Golden State Warriors forward Draymond Green has trolled the Cleveland Cavaliers and their fans at every turn (or every parade), which is interesting, since his punch to LeBron James’ groin in Game 4 of the 2016 NBA Finals delivered the only championship in Cavs history. But that’s neither here nor there.
We’re here for another punch — an alleged one thrown by Cavs center Tristan Thompson to Green’s face at an ESPYs after-party. Reports conflict about whether it was “more of a shove” or “a lot more of a knockdown, drag-out than was being reported,” “a sucker punch” or “a legit punch, maybe even a quick one-two.” All reports seem to agree that it required LeBron James and Kevin Durant to intervene.
This is both hilarious, because Green essentially told Thompson to “meet him in the streets any day” after Golden State’s four-game sweep of Cleveland in this year’s finals, and disturbing, because, you know, punching people in the face, even when they’ve punched your friends in the groin and publicly challenged you to a fight, isn’t the best problem-solving method. It’s all just absurd is what it really is.
Cavaliers fan Connor McKenney figured he’d capitalize on that absurdity and maybe even ensure some good comes from it. Inspired by Cleveland’s “Browns Perfect Season Parade,” celebrating their football team’s 0-16 campaign, the Kent State University student organized the “Tristan Thompson Parade Because He Punched Draymond Green,” slated for 3:10 p.m. on Oct. 13 outside Quicken Loans Arena.
“We would all like to punch Draymond in the face, so we need to celebrate someone who (probably) did!” reads McKenney’s description of the event on Facebook. “Bring canned goods I guess. Go Cavs.”
The event went viral, and by Friday it had more than 18,000 interested or committed to attend.
Never at a loss for words, Green got wind of the event and responded on social media, first downplaying the punch, then telling Cavaliers fans they should cancel their parade, and finally informing them, “Nah keep the parade that city won’t have any for a while … I forgot Bron left.”
When Yahoo’s Dan Devine reached out to McKenney, the diehard Cavs fan said that, while he “certainly [does] not wish any serious injury on any players, even Draymond Green,” he was glad “we rattled him enough to respond to the parade.” In the end, “It’s all in good fun,” said McKenney. Here’s Devine’s Q&A with McKenney on why he started it, if it’s really happening, and how the city has gotten involved.
DD: So: why a parade? What about this story made you think “we need public celebration downtown”?
CM: We want a “public celebration downtown” because it just sounds like a fun idea. I attended the Perfect Season Parade and enjoyed the camaraderie and fun with other Cleveland sports fans. Draymond has taken his shots at Cleveland and our players on and off the court for many years now. It’s really a celebration of everything we love about the Cavs and against all the things we dislike about Golden State.
DD: It did not take very long for your posting to blow up. What was your reaction watching thousands and thousands of people express an interest in actually turning up to physically celebrate Tristan Thompson allegedly punching Draymond Green?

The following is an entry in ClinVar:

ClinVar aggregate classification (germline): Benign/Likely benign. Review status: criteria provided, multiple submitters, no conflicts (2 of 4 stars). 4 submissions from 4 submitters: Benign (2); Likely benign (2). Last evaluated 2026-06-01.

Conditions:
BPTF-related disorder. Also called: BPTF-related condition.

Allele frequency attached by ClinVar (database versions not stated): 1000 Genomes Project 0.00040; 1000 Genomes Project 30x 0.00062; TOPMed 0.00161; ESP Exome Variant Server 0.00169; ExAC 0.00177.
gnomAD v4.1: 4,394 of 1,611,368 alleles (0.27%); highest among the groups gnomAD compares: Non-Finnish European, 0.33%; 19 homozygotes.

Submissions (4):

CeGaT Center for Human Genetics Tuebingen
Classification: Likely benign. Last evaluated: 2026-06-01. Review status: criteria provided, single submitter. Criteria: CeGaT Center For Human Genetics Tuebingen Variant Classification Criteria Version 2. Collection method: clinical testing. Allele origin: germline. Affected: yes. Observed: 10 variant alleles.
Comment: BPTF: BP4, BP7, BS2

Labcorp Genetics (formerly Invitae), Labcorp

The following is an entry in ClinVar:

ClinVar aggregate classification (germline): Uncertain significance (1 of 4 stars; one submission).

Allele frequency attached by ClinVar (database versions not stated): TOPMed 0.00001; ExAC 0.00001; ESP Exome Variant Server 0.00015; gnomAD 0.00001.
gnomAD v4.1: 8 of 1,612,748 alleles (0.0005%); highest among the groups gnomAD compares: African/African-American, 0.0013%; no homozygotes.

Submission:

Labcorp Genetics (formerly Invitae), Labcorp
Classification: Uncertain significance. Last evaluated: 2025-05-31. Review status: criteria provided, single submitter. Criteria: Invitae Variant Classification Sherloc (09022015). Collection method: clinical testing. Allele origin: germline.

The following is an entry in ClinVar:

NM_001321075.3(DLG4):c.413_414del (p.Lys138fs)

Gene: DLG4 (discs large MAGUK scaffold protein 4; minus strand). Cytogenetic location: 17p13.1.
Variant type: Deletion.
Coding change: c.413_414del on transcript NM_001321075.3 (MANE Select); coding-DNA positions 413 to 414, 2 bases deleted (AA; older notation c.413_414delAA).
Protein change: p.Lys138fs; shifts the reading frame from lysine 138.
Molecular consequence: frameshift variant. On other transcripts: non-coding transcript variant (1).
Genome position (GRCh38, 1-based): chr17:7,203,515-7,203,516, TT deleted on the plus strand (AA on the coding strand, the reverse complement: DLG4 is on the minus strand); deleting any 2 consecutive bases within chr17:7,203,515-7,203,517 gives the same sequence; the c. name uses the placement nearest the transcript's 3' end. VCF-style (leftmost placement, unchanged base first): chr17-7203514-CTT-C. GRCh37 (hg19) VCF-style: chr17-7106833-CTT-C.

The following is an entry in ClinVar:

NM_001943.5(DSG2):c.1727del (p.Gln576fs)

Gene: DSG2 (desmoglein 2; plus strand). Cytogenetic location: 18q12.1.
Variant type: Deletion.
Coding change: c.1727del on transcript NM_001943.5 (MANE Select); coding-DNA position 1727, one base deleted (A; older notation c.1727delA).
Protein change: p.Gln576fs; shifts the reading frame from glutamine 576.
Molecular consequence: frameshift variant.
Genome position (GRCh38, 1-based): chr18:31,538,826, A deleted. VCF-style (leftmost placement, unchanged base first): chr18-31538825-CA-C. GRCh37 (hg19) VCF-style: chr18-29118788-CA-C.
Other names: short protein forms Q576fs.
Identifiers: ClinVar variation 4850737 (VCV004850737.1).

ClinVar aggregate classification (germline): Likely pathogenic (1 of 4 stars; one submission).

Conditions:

CM: I really thought the post would just make its rounds around Cleveland sports Twitter and my family and friends, but it certainly received more attention than I expected. I was really excited to see the amount of people willing to come out and have fun celebrating the Cavs, our city, and poke fun at the possibility of a fight against one of our rivals.
DD: You uploaded a photo of the permits necessary to set this up as an actual event. A. Have you filed them yet? B. Did you actually have to interact with a city public official to get the paperwork and tell them what the proposed event was? C. If so, what was their reaction?
CM: I downloaded the application online and have been in beginning talks with the city about the potential for a parade or some sort of event downtown. We are working on nailing down some of the charitable details and how much money will be necessary to make this happen, but are working on solidifying those as well.
DD: A lot of fans, Cavs and casuals alike, seem to be into the idea for one reason or another. Others, though, have objected to it, whether on grounds that this promotes violence, or makes Cavs fans and Cleveland as a city seem kind of petty or small-time. What’s your response to people who think that this kind of celebration isn’t a good look?
CM: I certainly do not wish any serious injury on any players, even Draymond Green for that matter. As more comes out about the alleged incident, it seems that it was just a minor scuffle that was broken up quickly. I think there’s a lot of people in Cleveland who have been frustrated over the past four years in the finals and Green’s antics on the court, so I guess they were interested in an event to cheer for someone who fought back. Draymond is certainly an excellent basketball player, but he does love to play the villain. I’m looking forward to celebrating what I love about Cleveland and the passionate fans of this city. It’s all in good fun.
DD: What did you think of Draymond’s response to the parade?
CM: I love that we rattled him enough to respond to the parade. Unfortunately, we are still moving forward with the planning for Oct. 13. And like Game 5 of the 2016 NBA Finals, we will probably not see him at the event, but wish him the best with another all-star on his team. It’s great that we rattled him enough to get a response. Go Cavs.
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